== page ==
Before the Can-Spam Act, many states had declared spam illegal, period, and provided remedies in law for those who flouted the law. But the Can-Spam act only outlaws fraudulent spam, spam with a misleading subject line or a bogus reply address. In effect this means that spam that was once illegal is now legitimate, and at the federal level, which means states cannot contradict the "higher" law. Before Can-Spam, in some states people could sue spammers — Can-Spam takes away that right.

Among the Can-Spam Act's critics was ... get this ... the chairman of the FTC, the agency that until 2003 vigorously pursued and prosecuted spammers. Under the new law, this recourse is no longer available. And the National Association of Attorneys General, whose members are responsible for enforcing anti-spam laws, objected to the new law, saying in part "The bill creates so many loopholes, exceptions, and high standards of proof, that it provides minimal consumer protections and creates too many burdens for effective enforcement...We respectfully request that you not move forward...". But this and other protests were ignored.

Since Can-Spam went into effect and as predicted, spam has increased greatly, with a few show trials of egregious or incautious U.S. domestic spammers for the sake of appearances. In the meantime, spammers have used their new tools and power to bring down one anti-spam activist group after another. If a particular anti-spam service becomes effective enough to annoy the spammers, they launch a DDOS attack and persist until the anti-spam organization throws in the towel.

One example is the destruction of Blue Security, a computer security firm that would aggressively petition spammers to stop sending spam to its subscribers. In the Blue Security scheme, every time a subscriber received a spam e-mail, the spammer who sent it would automatically receive a reply demanding that the spam stop. The method was based on tit-for-tat, one message for one message, and the replies was persistent and immediate. This annoyed the spammers, apparently unaccustomed to receiving a taste of their own medicine, and they decided to take Blue Security out. And they did — they launched one DDOS attack after another until Blue security went permanently offline and dissolved itself.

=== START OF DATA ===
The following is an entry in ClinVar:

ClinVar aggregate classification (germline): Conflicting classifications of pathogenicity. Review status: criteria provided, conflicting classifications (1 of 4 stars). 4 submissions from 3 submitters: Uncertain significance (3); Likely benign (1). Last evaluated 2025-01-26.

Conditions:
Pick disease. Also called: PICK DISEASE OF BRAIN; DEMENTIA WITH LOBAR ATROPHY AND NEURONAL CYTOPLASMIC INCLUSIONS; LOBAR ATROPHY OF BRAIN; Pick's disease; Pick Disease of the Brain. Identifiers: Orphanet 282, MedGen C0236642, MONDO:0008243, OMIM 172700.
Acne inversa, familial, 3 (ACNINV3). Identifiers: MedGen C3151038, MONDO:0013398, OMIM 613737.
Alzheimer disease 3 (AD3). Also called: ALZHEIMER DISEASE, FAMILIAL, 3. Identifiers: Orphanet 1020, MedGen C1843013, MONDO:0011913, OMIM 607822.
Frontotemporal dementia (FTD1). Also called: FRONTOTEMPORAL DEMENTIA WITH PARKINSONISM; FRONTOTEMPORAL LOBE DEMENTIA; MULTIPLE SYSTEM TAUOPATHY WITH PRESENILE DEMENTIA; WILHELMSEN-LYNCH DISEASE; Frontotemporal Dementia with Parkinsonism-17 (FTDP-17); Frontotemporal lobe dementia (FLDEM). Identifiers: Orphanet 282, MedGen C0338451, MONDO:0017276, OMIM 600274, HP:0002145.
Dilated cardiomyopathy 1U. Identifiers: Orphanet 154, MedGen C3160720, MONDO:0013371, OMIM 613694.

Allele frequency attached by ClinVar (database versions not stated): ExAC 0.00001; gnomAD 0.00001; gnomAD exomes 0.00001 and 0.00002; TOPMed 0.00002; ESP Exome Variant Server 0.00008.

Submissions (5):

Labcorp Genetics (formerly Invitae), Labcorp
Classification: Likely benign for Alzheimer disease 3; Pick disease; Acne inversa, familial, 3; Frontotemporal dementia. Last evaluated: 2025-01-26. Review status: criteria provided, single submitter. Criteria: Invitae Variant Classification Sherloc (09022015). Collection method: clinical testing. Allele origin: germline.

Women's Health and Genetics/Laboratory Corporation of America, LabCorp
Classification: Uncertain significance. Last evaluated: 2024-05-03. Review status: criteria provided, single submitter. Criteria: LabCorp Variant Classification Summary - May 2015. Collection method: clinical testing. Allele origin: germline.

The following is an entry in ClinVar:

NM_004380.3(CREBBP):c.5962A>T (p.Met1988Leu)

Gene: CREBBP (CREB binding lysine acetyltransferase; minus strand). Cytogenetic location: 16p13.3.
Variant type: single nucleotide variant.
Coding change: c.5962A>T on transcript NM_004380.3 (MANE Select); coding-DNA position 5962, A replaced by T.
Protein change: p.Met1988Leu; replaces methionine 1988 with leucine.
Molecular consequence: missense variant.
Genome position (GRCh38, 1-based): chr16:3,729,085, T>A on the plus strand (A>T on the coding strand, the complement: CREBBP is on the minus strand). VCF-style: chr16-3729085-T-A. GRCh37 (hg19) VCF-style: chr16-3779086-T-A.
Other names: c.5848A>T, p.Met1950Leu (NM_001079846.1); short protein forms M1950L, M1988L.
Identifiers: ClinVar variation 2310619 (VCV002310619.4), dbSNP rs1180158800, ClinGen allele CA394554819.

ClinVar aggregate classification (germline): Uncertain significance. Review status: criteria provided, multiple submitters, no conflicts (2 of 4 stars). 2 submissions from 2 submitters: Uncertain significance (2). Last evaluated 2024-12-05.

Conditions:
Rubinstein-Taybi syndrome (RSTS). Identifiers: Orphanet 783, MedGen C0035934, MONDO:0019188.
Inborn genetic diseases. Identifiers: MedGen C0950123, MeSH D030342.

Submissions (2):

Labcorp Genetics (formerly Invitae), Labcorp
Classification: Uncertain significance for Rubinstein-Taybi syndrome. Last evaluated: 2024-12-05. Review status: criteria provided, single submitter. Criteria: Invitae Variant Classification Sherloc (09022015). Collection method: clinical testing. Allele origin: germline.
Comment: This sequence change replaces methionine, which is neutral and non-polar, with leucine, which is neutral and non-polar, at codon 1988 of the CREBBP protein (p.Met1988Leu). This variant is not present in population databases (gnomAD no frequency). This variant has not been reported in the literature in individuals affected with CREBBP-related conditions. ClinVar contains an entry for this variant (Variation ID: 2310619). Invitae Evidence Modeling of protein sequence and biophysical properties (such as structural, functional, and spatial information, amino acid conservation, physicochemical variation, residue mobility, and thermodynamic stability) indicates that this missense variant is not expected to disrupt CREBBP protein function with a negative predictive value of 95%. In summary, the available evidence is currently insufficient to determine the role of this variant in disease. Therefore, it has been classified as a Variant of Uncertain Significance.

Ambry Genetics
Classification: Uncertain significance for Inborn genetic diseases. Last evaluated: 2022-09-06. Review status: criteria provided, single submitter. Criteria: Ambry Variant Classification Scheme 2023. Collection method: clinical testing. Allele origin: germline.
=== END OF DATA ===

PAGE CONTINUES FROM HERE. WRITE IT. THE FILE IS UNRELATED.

The spammers are breaking the law, they are criminals, and they can destroy any business that annoys them. They can also hold legitimate businesses hostage for ransom, repeating DDOS attacks and crippling an online business until a specified amount of money is paid. In a recent series of attacks, blackmailers suspected of belonging to a Russian gang have demanded ransom in exchange for not bringing down various profitable online businesses. Most, but not all, of the targeted businesses have shown the good sense not to pay.

In a variation on the ransom theme, a hacker will attack a specific computer, cause all its important files to be compressed and encrypted, and all that is left at the end of the attack is a demand for payment (with an anonymous PayPal account number) to reveal the password that would allow the company to recover its encrypted files.
This article was meant to be a straightforward update to my previous anti-spam article, but has turned out to be more an analysis and summary of the activities of cybercriminals. It should make the reader aware that the Internet is entering a dangerous new phase in its evolution, one in which its vulnerabilities are being aggressively exploited by sophisticated, ruthless criminals.

Because of the increasing importance of the Internet to business and government, I believe it will have to be completely restructured, made less vulnerable than it is now. This will require a complete overhaul from top to bottom, from the design of packet protocols to how we establish our identities online.

The original Internet was designed to be as open and trusting as its original users. But those users are now in the minority, and a baser form of life has crawled out of the gutter and gotten hold of a computer. We all need to be on guard.